Friday, October 31, 2014

The origin of zombies

Note: This is a repost from two years ago, but I thought it was so fascinating! Enjoy! Happy Halloween!

Any loyal reader knows already that I love The Walking Dead. 

I love zombies, monsters, all things gore! The gore in The Walking Dead is FA-BYU-LUS! But if we're being honest, we all know that's not why I watch it.

Oops. Did I just put that on my blog?. . . 

So, my husband LOVES NPR and especially loves "Science Friday." He listens to it while he's driving, while he is doing the dishes. . .  all the time. Last night he was listening to a review of a book by Matt Kaplan called The Science of Monsters. He had me listen to the portion about zombies, and it was fascinating! 
Here's the jist.

The zombie state of being is a very real thing. It is induced by a powder that, until recently studied, was called "coup de poudre," or "powder strike," by Haitians where the zombie state of being was often seen. The zombie state occurs when this powder enters the blood stream via open wound.

This powder is called tetrodotoxin, or TTX. This is a fatal neurotoxin that is often found on the skin of a pufferfish. When this powder is introduced into the blood stream it paralyzes the person and they appear dead. During this time the person undergoes a psychosis and their memory is completely wiped out. They then "re-awake" with no memory and no knowledge of how to live of function, talk or do basic things. The paralysis leaves them stiff and unanimated. Having no recollection of how to do anything, even speak, they are basically "the walking dead" surviving on only instinct.

The earliest recorded occurance of this dates back to 1800 BC. There are many records of it from Haiti during times of Voodoo and black magic practices which is when it began to morph into the "pop culture" zombiism we are familiar with today. It was said in Haiti that a person could do Voodoo on another person to make them their "slave" by putting them in a zombie state. And that was the beginning of the modern day zombie.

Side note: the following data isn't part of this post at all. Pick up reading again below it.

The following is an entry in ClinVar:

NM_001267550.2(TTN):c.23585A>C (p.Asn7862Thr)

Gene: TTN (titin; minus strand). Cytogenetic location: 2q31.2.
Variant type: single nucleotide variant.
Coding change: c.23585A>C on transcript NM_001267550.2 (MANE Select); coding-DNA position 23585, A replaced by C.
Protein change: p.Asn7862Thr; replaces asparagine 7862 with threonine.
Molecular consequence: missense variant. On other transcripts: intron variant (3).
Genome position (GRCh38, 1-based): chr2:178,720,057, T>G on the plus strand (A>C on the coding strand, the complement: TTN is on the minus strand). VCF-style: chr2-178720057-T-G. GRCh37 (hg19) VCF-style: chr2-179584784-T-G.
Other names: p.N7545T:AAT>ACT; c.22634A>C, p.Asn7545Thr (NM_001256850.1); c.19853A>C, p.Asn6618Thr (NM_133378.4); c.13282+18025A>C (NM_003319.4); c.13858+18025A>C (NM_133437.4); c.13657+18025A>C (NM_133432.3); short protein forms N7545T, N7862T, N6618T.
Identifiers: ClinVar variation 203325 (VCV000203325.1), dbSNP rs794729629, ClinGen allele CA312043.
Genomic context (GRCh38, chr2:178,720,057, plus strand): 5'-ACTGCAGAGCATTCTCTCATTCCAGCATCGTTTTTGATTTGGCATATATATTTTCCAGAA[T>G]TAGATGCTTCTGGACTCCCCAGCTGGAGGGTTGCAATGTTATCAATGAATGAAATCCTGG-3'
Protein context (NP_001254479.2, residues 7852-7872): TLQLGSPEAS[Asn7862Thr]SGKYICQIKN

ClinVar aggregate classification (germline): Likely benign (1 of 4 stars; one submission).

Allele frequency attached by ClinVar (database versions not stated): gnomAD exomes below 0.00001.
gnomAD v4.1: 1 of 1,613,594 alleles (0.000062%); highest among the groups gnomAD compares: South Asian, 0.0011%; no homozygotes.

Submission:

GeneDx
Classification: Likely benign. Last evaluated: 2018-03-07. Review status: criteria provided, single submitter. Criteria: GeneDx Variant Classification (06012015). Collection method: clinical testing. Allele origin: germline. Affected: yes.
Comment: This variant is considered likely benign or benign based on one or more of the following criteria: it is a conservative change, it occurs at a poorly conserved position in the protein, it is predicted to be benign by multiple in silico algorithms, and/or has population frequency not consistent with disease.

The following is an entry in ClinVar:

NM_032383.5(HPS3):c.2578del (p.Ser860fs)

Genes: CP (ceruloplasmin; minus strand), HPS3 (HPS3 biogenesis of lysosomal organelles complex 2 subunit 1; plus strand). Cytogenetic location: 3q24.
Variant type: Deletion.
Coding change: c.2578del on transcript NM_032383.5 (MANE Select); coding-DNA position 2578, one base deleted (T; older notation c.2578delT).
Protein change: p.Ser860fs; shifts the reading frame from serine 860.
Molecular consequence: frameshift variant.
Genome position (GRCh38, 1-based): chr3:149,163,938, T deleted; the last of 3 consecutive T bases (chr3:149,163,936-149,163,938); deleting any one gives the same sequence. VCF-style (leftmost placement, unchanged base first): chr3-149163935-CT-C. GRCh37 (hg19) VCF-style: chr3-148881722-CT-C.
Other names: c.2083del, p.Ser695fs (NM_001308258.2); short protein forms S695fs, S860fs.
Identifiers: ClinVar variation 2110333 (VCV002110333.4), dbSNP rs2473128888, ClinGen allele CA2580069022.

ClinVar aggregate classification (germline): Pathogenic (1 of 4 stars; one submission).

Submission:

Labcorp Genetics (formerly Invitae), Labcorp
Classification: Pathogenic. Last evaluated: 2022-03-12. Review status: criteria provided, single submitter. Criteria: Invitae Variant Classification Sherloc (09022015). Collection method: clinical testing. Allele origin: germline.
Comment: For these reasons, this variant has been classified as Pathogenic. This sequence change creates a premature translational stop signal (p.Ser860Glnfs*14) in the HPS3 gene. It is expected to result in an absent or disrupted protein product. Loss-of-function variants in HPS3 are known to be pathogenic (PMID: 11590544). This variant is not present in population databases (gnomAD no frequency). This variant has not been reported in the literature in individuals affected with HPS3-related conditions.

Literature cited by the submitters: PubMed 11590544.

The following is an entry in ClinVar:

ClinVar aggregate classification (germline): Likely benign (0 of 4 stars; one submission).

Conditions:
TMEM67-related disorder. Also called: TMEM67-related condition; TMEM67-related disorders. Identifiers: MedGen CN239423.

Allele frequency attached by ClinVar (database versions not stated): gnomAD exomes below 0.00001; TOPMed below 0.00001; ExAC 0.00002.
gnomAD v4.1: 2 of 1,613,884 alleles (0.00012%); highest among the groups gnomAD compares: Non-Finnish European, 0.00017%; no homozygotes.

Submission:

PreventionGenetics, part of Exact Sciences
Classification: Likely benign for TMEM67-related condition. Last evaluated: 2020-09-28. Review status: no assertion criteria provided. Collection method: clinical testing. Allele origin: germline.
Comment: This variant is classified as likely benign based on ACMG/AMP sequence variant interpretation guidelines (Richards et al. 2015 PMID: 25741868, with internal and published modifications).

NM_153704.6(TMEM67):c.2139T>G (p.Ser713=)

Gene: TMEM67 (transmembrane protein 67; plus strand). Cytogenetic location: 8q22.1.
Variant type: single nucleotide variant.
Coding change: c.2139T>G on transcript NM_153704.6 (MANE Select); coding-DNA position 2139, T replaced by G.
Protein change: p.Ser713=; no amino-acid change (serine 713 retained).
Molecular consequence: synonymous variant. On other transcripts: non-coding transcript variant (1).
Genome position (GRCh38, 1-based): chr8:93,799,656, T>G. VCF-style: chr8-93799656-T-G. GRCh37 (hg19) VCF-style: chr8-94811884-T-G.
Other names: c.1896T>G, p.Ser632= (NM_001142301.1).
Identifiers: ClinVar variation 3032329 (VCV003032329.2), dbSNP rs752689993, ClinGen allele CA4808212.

Anyway, I thought that was fascinating and wanted to share it with you all. 

After taking the kids for their first round of trick or treat, it's my husband's turn and now I am on candy duty. I feel a little like Elizabeth Taylor as Amy in the 1949 version of Little Women. There is a part when she goes to help feed that family of poor people. There are a whole slew of little children and Amy has candy for them. She passes it out and every two or three kids she keeps one for herself until all the candy is gone. "One for you, one for you and one for me!" 

Happy Halloween!!


Tuesday, October 28, 2014

Win A Custom Room Design with Caitlin Wilson!

I've partnered with Caitlin Wilson and several other contributors to offer a custom room design makeover!

Check out the details at Mom's Best Network and enter for your chance to win a print painting, custom bedding in a Caitlin Wilson fabric, custom curtains in a Caitlin Wilson fabric, and many more new items for your room! 

View all the details and enter to win here!

Which pillows will you choose?? Let me know in the comments.

Good luck, all!

Wednesday, October 22, 2014

Black Dog Salvage from the HGTV show "Salvage Dawgs"

Salvage Dawgs!

If any of you have seen HGTV's "Salvage Dawgs," I live about a five minute drive from their warehouse, "Black Dog Salvage." It is one of my favorite places in town. 

My mom is in town visiting while her new house is being built. We thought we'd check out what Black Dog had to decorate her new house with. 

Here's what Google has to say at Black Dog Salvage: "Acclaimed warehouse carrying an eclectic variety of antiques and restored furniture in an airy space."

When homes in our area are gutted and remodeled, all the pieces of the home that are salvageable go to Black Dog right down to the nails! Here is what we found!


Entry Doors

Pocket Doors

Jail doors. . .  Just kidding. I don't really know
what these are, but they look like jail doors.


You can buy separate pieces to construct your own staircase. . . 

. . .Or you can just buy the stairs. 


They had so many mantles in many different sizes, woods, designs, etc. All of them were gorgeous!


There were many different lighting options. My mom bought the chandelier on the left for her new home!!

Vanities and sinks. . . 

There was an endless supply of door knobs and hardware.
Antique Pianos. . .

. . .  and TONS of wall decorations.


Coke Products and tons of old glass jars.

. . .  old EKG reader. Kinda makes me want to watch Roy and Johnny and good old Squad 51! ("Emergency").

Spotlight and, one of my faves, the stomach roller massager! 


 There was no shortage of knobs and handles. Each drawer in the image above was full of whatever the knob was on the door.


A box of Tetanus. Just kidding. But seriously, they have boxes of old nails.

Old window hardware, locks and pulley systems. . .